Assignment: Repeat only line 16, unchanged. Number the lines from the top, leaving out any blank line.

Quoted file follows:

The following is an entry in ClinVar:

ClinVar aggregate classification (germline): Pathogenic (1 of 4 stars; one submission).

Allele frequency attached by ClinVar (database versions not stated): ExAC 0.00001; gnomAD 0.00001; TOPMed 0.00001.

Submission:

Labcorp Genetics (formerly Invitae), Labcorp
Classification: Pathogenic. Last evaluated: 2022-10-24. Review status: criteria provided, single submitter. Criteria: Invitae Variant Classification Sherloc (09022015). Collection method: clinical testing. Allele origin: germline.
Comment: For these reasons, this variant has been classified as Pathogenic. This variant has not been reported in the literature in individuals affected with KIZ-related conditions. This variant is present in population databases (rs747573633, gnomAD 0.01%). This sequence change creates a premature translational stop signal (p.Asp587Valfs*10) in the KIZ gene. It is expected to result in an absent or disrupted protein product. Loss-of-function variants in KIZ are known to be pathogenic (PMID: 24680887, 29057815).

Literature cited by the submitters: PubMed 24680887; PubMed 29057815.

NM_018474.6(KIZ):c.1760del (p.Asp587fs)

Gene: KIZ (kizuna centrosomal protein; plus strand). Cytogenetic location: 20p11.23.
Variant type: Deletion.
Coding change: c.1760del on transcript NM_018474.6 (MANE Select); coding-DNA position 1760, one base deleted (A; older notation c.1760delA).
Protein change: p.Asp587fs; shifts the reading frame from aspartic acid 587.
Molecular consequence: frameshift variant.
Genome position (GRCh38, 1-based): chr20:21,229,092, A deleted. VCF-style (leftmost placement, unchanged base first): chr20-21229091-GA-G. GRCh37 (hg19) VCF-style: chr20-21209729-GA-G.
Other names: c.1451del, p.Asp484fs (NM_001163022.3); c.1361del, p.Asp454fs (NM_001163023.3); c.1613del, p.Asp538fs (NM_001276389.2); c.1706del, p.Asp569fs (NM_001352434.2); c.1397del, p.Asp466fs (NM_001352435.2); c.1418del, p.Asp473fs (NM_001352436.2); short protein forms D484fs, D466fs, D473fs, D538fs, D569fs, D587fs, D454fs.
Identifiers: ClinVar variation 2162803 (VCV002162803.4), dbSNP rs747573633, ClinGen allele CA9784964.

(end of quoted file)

Other names: c.1451del, p.Asp484fs (NM_001163022.3); c.1361del, p.Asp454fs (NM_001163023.3); c.1613del, p.Asp538fs (NM_001276389.2); c.1706del, p.Asp569fs (NM_001352434.2); c.1397del, p.Asp466fs (NM_001352435.2); c.1418del, p.Asp473fs (NM_001352436.2); short protein forms D484fs, D466fs, D473fs, D538fs, D569fs, D587fs, D454fs.